Monday, April 15, 2013

Weaving the Past

BeansTalk Speaks With Husband and Wife Producing Team
Shelley Morrison and Walter Dominguez

By Alex Stedman
BeansTalk Contributor

While many are interested in their ancestors and make efforts to find out about them, few make their years-long journey and make it into a documentary for the public, which is just what filmmaker Walter Dominguez did.

Dominguez and Morrison at the Genesis Awards
Dominguez, with the help of wife and executive producer Shelley Morrison (Rosario in NBC’s “Will & Grace”), made “Weaving the Past: Journey of Discovery” based on his effort to find out about his grandfather’s life. At first, Dominguez simply knew his grandfather, Emilio Hernandez, to be a compassionate, admired pastor in the community. Once he looked into the story of Hernandez’ mysterious past further and interviewed family members and others who knew him, he discovered a complex and dark early life. He documented the journey and made it into the 2-hour documentary.

“When I began, it was not with the intention to make a feature film,” Dominguez said. “But by the end of the process of discovering things about my grandfather’s early life and talking to people about his later life as well, I realized that it was a story that could be shared with the public.”

Dominguez’s past film credits include working with legendary directors such as Stanley Kramer and Robert Wise (“The Sound of Music,” “West Side Story”), but he took a 20-year hiatus from filmmaking prior to “Weaving the Past,” which took quite a bit of time itself.

The film took nearly 12 years to make and the couple funded the film with money from their own pockets so Dominguez could offer the creative version that he saw for the documentary.

“You can’t make these kinds of discoveries in a month, or even in a year,” Dominguez said. “Some things, you have to keep at it and it takes time for things to unfold.”

They described the making of the film has a highly emotional experience in itself, and they had to deal with further emotional trials then as well. Dominguez’s step-grandmother, who served as an instrumental interview during the film, passed away, as did his father. In addition, Morrison was busy with “Will & Grace” at the time and also had to undergo cancer surgeries. Still, while Dominguez said there were times when he wanted to give up, the film’s message kept them going, as did their relationship, which will be 40-years long in August.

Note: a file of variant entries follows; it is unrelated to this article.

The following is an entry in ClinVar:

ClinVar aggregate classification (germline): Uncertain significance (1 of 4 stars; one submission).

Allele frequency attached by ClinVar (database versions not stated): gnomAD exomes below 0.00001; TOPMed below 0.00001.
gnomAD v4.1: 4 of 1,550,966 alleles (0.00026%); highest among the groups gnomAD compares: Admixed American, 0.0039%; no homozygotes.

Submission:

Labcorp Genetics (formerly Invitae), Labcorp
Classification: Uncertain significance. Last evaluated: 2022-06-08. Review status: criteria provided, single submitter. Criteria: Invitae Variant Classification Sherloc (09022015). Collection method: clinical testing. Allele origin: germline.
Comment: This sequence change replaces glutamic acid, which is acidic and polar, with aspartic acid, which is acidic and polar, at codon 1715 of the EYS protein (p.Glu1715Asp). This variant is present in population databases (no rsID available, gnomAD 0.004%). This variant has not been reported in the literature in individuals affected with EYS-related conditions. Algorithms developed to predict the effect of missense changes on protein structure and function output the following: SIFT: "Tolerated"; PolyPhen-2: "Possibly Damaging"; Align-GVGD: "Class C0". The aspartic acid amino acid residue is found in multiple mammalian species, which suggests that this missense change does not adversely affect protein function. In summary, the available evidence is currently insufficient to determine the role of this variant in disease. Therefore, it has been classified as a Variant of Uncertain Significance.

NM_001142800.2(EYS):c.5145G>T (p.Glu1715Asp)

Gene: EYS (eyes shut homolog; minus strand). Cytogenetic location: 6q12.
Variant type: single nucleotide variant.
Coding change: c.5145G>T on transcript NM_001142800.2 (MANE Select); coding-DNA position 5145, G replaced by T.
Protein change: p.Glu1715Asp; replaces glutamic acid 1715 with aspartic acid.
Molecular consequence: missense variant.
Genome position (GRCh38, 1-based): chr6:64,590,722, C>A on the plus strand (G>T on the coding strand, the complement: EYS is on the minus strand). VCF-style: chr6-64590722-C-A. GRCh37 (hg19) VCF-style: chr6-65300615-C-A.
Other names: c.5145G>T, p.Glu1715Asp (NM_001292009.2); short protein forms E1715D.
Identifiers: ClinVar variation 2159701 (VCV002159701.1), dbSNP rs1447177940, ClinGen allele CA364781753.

“I put my money where my mouth was,” Morrison said. “I believed in him.”

Morrison believed that finding out all Dominguez did about his grandfather made him stronger and gave him the courage to keep going with the film.

The two also have another project coming up. They’ve been working together to make a series based on the history of Los Angeles. They have already interviewed 17 people and Dominguez said the series won’t be a very academic look at the history, but rather, a “character-driven” series. However, they’ve been focusing mostly on “Weaving the Past” recently.

They have already had a private screening of the documentary and they said many of the audience of 160 people were inspired to take on similar journeys of their own. They also have taken on using the film to raise funds and awareness for certain social issues.

Both are members of the board of Social Justice in Los Angeles. They will have a screening and benefit for the film on Saturday, May 18, at the Linwood Dunn Theater of the Motion Picture Academy’s Mary Pickford Center, in which all the proceeds from tickets and donations will go to the Museum of Social Justice. They also rented the theater themselves, along with funding the entire film with their own money.

“We’re not going to get rich,” Morrison said. “That’s not the point. The point is that we love what we do, we’re committed to what we do. We want to add something to the cinema experience and not add to the confusion of the world.”

They’re having a series of screenings and hope to show the movie at a film festival in the future. For more on events and to buy tickets for the May 18 screening and benefit, visit

at the elegant
Linwood Dunn Theater of the Motion Picture Academy’s
Pickford Center, in Hollywood, CA
1313 Vine Street
Los Angeles, Ca 90028
May 18, 2013
6:15pm – Red carpet, wine & hor d’ oeuvre reception
7pm – 9pm – Screening
9pm – 10:30pm – Coffee & desserts
Cocktail attire
Seating Is Limited
Please arrive on time due to Security Check – Photo ID Required
Benefit supports the
Los Angeles United Methodist Museum of Social Justice’s
Exhibits & Educational Programs
Plan to attend the benefit preview screening of the feature documentary,
“Weaving the Past: Journey of Discovery” – a new film with powerful social justice
themes interwoven with one man’s quest to uncover his grandfather’s early life’s secrets.
The film is already garnering acclaim as one of the most moving and inspirational
documentaries in years. All proceeds from this elegant evening’s screening and reception
will support the historical exhibits and educational outreach programs of this new and
innovative museum located in the heart of Los Angeles’ historic birthplace at Olvera
Street and the Los Angeles Plaza.
To purchase tickets by check make payable to:
The Museum of Social Justice
714 W. Olympic Blvd. Suite 922
Los Angeles, CA 90015
Memo: Benefit Screening
For Further Information and Inquiries contact:
Leonora Barron (213) 749-0212 ext. 4#,